As I reflected on the learnings, I was reminded of the recovery communities that I visit regularly. These groups are in many ways, the successors to the Wesleyan Class Meetings in that they provide a small covenantal community in which to experience personal transformation. Hundreds of thousands of people gather in rooms each week in a safe space in which people are vulnerable with one another and honest conversation happens. There are many reasons for the success of these groups, but as I’ve entered “the rooms” I’ve noticed that each meeting begins with a recitation of 12 Traditions which guide and informs the work of those groups. Those traditions are the values around which the groups are organized, and clearly lay out a plan for how the groups should function.
In conversation with some colleagues, I began to wonder if we might not need our own “12 Traditions” to guide and inform our time together at Annual Conference. In my thinking, these would be 12 affirmations drawn from the Scriptures and our traditions which layout some common values that would center us and ensure that we treat all with love and respect in the midst of our differences. These are not rules for judgment, but rather reflect a covenantal understanding by which we affirm common beliefs that facilitate loving and gracious dealings with one another. After knocking out some possibilities (drawing on the Bible and our Book of Discipline), I ran them by some colleagues who offered input and affirmation, and now I am sharing them with all to see if we might be willing and able to come to a common agreement regarding our time together this June.
I recognize that we are all moving onto perfection and that these affirmations are aspirational at best. I share them in the hope that God is calling us to a different way of functioning in the world, and that we might possibly be able to demonstrate God’s love in our business together. Certainly, as we saw at the General Conference, Robert’s Rules aren’t enough. Would you be willing to join me in affirming the statements below as a guide for our work together?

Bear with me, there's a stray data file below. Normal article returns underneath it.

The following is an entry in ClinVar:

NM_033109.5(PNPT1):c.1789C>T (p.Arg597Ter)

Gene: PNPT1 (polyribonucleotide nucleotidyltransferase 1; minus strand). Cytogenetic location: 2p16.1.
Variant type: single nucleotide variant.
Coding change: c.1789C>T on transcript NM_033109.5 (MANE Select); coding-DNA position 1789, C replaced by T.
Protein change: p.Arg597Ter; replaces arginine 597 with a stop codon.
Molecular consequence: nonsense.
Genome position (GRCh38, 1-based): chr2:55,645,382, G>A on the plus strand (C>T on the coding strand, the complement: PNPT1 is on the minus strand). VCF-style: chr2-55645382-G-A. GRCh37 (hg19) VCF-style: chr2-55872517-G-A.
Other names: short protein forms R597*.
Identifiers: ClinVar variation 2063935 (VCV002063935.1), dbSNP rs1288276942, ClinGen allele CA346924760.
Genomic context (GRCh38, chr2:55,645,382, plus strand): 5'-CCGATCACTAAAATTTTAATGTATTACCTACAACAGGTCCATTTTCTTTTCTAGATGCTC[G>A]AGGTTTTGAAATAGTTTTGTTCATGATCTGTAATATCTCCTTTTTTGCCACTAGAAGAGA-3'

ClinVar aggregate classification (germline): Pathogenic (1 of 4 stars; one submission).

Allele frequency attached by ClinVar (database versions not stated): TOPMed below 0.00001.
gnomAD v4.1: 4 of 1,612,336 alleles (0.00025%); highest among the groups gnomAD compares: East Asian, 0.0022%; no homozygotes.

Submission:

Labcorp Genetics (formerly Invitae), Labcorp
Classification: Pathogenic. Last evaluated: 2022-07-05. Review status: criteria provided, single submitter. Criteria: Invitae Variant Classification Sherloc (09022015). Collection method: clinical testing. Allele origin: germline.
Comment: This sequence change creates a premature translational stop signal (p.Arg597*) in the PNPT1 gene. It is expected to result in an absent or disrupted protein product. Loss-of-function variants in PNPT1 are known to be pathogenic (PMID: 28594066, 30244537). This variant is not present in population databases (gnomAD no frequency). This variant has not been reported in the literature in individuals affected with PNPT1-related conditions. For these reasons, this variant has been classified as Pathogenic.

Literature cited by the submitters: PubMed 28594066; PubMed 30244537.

As we come together at the 2019 Session of the Tennessee Annual Conference we recognize that emotions are raw in the wake of the decisions made at the 2019 General Conference. Many of us were broken by what we saw happening in St. Louis, no matter our positions on the issues at before us. Unfortunately, just as the delegates at that conference were divided in their beliefs, we too are divided in our understandings. Yet, we believe that God has joined us together as brothers and sisters in Christ to make disciples of Jesus Christ for the transformation of the world.
The following guidelines are our affirmations by which we agree as the people called United Methodist in Middle Tennessee to support in ensuring that we engage in faithful Christian conferencing during our sessions together:
|Jeremy Squires||Cumberland River District||Full Member (Elder or Deacon)|
|Matthew Kelley||Harpeth River District||Full Member (Elder or Deacon)|
|Terrance Davis Sr.||Cumberland River District||Local Pastor|
|Jefferson Furtado||Cumberland River District||Provisional Member|
|Jodi McCullah||Caney Fork River District||Full Member (Elder or Deacon)|
|James Cole||Stones River District||Full Member (Elder or Deacon)|
|Phil Ross||Red River District||Lay Member or Alternate Lay Member|
|P.J. Shaffer||Red River District||Full Member (Elder or Deacon)|
|Erin Racine||Cumberland River District||Full Member (Elder or Deacon)|
|Ann Cover||Cumberland River District||Full Member (Elder or Deacon)|
|Jay Voorhees||Cumberland River District (TN)||Full Member (Elder or Deacon)|
|Zach Moffatt||Cumberland River District (TN)||Provisional Member|
|Debra Tyree||Red River District (TN)||Full Member (Elder or Deacon)|
|James Cole||Stones River District (TN)||Full Member (Elder or Deacon)|
|Sandy Shawhan||Caney Fork River District (TN)||Full Member (Elder or Deacon)|
|Rev. Dr. Douglas Norfleet||Mississippi River (Memphis)||Full Member (Elder or Deacon)|
|Harriet Bryan||Red River District (TN)||Full Member (Elder or Deacon)|
|Edward Murrey||Harpeth River District (TN)||Local Pastor|
|Brian Marcoulier||Red River District (TN)||Full Member (Elder or Deacon)|
|Steven B Angus||Stones River District (TN)||Full Member (Elder or Deacon)|